"Melancholia" is putting it lightly. Director Pirjo Honkasalo's grim, stark documentary about the child casualties of the war in Chechnya immerses the viewer in the suffering of people who know nothing but struggle; their first instinct is to survive, and their second, unspoken one is to avenge the deaths of their loved ones. This isn't one of those conventional cause-and-effect documentaries that presents a timeline of conflict, contrasting viewpoints and the major players involved. It's possible to walk into The 3 Rooms of Melancholia unaware of the details of the Chechen war, but chances are you'll leave the theater so indelibly haunted, you'll want to know everything you can.
Honkasalo's strategy is to train her camera on the faces of preteen boys at first, Russian ones training to fight in the war, and later, Chechen ones orphaned by the fighting and let their expressions tell the story. Some appear hardened and bitter; others show the kind of impetuous, inquisitive looks you'd see in any young boy. But Honkasalo's close-ups reveal a disquieting undercurrent of sadness, fear and rage. Scarce, elegant narration tells us their histories. One of the Russian boys, orphaned at a young age, was placed in the training academy by "a woman he calls 'mother.'" Another boy, an 11-year-old Chechen, was rescued from the war zone of Grozny after he was raped, assaulted and left to die by Russian soldiers.
But these aren't lives totally void of beauty and grace, and, with the eye of an artist, Honkasalo captures moments of incredible power. In the film's first segment, or "room," she captures the irony of baby-faced cadets playing games in the snow, dressed in black, full-length coats and uniforms. In the third segment, she records the ceremonial killing of a goat for food, and the fog-drenched scene looks like a Renaissance painting. Like the documentarian Frederick Wiseman, she has such intimate access to and sympathy for her subjects, it's almost as if we're watching a fiction film. None of the boys ever seems aware that the camera is trained on their every move, and it gives Honkasalo an omniscient but never distanced point of view.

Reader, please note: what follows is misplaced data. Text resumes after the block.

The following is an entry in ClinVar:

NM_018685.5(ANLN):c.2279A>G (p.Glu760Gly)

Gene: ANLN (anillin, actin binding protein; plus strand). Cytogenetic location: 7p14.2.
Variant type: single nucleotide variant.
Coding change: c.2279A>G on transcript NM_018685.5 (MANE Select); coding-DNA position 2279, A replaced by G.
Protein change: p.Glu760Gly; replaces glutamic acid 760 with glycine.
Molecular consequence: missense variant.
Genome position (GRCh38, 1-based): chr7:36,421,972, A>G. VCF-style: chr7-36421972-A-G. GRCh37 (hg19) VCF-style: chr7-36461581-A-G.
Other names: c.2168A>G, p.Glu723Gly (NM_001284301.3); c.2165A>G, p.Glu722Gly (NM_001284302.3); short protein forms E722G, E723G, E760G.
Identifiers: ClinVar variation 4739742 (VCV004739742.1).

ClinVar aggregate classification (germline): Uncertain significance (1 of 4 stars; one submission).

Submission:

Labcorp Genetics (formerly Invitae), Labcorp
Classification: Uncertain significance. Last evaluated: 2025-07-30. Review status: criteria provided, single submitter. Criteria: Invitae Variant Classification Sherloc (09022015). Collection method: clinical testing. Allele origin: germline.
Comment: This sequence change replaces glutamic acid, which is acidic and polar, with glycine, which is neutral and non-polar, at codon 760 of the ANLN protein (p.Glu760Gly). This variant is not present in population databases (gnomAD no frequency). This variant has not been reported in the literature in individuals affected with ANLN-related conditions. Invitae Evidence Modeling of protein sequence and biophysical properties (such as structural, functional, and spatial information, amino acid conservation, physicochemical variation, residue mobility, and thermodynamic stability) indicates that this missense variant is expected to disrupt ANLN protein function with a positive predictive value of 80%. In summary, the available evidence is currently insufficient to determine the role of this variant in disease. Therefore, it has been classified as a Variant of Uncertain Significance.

The 3 Rooms of Melancholia has garnered some criticism for its impressionistic, meditative take on the Chechen war, for not staring directly into the eye of the bloody conflict. But even if the movie existed only to show us the profound, disturbing reality of prepubescent boys living in a society that knows only death, it would have achieved its goal. At one point, some of the rescued Chechen orphans watch TV news coverage of the horrific hostage incident in Moscow in October 2002, where Chechen rebels held an entire theater under siege. The look on the orphans' faces a mixture of awe, acceptance and eerie resignation is all the context the film needs.
In Russian, Arabic and Chechen, with English subtitles. Showing at the Detroit Film Theatre (inside the DIA, 5200 Woodward Ave., Detroit), at 7 p.m. on Sunday, April 30, and at 7:30 p.m. on Monday, May 1. Call 313-833-3237.
Michael Hastings writes about film for Metro Times. Send comments to firstname.lastname@example.org.